The University of Michigan confirmed its unwavering support of research with the announcement of a record $1.48 billion in total research expenditures for the 2017 fiscal year ending on June 30. The Office of Research published this data in their annual report, which details the current research landscape at the University.

This announcement follows the No. 1 ranking in research volume the University recently received from the National Science Foundation for the seventh year in a row.

Though research expenditures reached a record high, the FY 2017 brought the challenge of declining total federal support for research. In response, the Office of Research partnered with various on-campus organizations to address the gaps in federal support and identify new avenues for funding.

In an email interview, Jack Hu, vice president for research, continued investment in research sets the Unversity apart from other public institutions.

“The $1.48 billion research expenditures continues to place UM as the top public research university and second among all universities in the country in terms of volume of research,” Hu wrote. “Since most of this funding is through peer-reviewed competitive grants, it reflects the quality and competitiveness of our faculty.”

The Business Engagement Center worked with UMOR to strengthen industry relationships with over 1,200 companies contributing to an overall 24.7 percent growth in industry-sponsored research expenditures, direct from corporations. UMOR has also explored innovative research funding programs such as MCubed, which encourages cross-campus faculty collaboration and grants seed money for research projects. MCubed has contributed $94 million in research funding since being established in 2012.

These efforts to diversify funding have led to the 14.1 percent growth in the non-federal sponsors bracket of total research expenditures. In the report, UMOR credits these alternative funding sources as the reason why the University has been able to sustain growth in research volume despite declining federal support.

“Federal support for research has on a decline or stagnant and future support is uncertain,” Hu wrote. “We must continue to work to diversify sources of research funding. Industry, foundations and philanthropic gifts represent a number of important opportunities.”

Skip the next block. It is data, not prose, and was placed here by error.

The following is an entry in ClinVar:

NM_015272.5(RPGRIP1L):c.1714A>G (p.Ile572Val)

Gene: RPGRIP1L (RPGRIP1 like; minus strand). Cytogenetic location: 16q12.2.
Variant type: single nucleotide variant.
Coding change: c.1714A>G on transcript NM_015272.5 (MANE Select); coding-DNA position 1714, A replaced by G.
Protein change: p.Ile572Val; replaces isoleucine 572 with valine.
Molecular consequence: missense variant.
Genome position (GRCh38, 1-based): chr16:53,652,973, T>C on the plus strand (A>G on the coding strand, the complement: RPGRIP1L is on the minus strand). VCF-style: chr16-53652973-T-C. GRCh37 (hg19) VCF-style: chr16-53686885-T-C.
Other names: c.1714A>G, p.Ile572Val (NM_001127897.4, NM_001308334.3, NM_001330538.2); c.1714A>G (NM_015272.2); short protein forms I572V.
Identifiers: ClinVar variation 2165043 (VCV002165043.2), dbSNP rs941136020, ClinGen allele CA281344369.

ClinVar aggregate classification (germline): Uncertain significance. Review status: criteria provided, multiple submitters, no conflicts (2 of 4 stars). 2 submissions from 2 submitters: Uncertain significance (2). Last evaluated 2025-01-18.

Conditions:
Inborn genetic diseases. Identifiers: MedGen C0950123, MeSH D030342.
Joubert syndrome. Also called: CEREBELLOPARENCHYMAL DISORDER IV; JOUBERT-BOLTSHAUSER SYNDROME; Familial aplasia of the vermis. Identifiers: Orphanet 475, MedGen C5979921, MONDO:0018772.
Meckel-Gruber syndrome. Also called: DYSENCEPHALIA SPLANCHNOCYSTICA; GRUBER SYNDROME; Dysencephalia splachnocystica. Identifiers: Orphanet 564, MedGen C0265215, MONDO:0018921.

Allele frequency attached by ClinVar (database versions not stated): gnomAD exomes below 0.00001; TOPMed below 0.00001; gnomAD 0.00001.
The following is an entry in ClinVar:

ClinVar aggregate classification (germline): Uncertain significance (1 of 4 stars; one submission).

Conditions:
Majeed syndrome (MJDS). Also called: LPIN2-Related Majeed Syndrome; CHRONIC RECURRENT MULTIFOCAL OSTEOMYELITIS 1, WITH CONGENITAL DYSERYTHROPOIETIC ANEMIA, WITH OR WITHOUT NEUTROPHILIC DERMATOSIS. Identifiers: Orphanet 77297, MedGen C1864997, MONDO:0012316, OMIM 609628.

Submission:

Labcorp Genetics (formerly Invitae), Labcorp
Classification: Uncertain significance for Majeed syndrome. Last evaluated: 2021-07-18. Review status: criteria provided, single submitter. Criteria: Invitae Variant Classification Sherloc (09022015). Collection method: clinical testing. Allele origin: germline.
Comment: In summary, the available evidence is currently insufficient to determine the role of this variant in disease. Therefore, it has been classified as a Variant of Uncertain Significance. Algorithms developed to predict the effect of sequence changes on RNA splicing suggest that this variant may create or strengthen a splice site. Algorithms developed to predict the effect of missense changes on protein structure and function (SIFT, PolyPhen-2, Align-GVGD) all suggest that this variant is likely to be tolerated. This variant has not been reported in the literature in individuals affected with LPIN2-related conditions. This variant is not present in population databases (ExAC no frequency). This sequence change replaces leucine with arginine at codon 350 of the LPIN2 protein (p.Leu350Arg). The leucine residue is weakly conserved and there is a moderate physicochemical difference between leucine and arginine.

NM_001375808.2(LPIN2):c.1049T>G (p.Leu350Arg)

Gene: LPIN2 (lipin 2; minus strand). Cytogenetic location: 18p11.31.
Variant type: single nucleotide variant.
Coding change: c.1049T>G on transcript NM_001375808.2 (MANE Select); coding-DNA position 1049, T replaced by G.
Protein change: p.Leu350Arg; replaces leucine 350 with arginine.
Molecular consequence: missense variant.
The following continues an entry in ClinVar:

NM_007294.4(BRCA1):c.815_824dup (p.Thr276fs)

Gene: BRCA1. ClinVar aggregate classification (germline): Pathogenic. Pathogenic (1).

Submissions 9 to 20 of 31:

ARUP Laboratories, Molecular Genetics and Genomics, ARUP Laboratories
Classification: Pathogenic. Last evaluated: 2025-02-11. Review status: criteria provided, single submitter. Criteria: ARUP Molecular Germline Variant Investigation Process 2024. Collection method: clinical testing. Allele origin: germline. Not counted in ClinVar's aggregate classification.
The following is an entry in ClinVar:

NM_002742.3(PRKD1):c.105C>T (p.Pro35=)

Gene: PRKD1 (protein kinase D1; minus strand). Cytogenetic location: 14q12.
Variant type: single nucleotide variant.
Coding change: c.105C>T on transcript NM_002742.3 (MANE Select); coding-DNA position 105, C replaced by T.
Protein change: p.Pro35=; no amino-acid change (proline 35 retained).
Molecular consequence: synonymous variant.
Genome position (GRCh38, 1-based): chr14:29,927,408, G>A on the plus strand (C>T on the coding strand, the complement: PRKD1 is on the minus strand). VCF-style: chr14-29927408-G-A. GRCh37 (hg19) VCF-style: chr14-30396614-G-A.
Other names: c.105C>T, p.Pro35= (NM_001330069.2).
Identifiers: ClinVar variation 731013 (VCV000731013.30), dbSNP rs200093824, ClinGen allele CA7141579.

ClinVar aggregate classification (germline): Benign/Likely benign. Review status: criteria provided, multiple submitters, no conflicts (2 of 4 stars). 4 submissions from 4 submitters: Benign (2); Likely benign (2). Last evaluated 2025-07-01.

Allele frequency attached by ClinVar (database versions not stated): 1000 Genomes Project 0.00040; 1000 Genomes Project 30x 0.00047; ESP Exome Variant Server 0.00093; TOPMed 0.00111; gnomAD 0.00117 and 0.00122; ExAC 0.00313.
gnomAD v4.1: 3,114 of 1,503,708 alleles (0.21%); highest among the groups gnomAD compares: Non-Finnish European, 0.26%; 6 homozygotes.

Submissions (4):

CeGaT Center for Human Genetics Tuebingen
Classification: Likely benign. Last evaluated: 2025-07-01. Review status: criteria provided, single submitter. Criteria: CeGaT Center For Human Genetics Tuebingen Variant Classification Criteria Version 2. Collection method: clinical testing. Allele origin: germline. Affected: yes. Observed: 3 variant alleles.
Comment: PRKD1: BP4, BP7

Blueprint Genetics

This breadth of funding has allowed the University to continue to provide research opportunities at all levels of study. LSA freshman Monica Olszewski is involved in the Undergraduate Research Opportunity Program and has spent the semester researching nanoplastics and the environment. Olszewski expressed gratitude for the opportunity to engage with research during her first semester on campus.

“I walked into my chem lab not knowing what a microbe pipette was, but being in the lab now I know all the tools that I need, research methods, how to collect data, the proper tools I need to analyze that data and actually make educated conclusions in the end,” Olszewski said. “They really taught me a lot, more than I ever expected to learn in the last few months.”

LSA senior Olivia Kaiserlian, a research assistant in the Adolescent Brain Cognitive Development Study — which studies the relationship between brain development and substance abuse — said through her involvement in research she has come to appreciate the role of research at the University.

“At a University as resourceful as this we can really begin something bigger by starting small and even though we are just students we can really learn from (research),” Kaiserlian said. “I think it is great that (the government) put time and money into us, which we can return back to them once we come full circle.”

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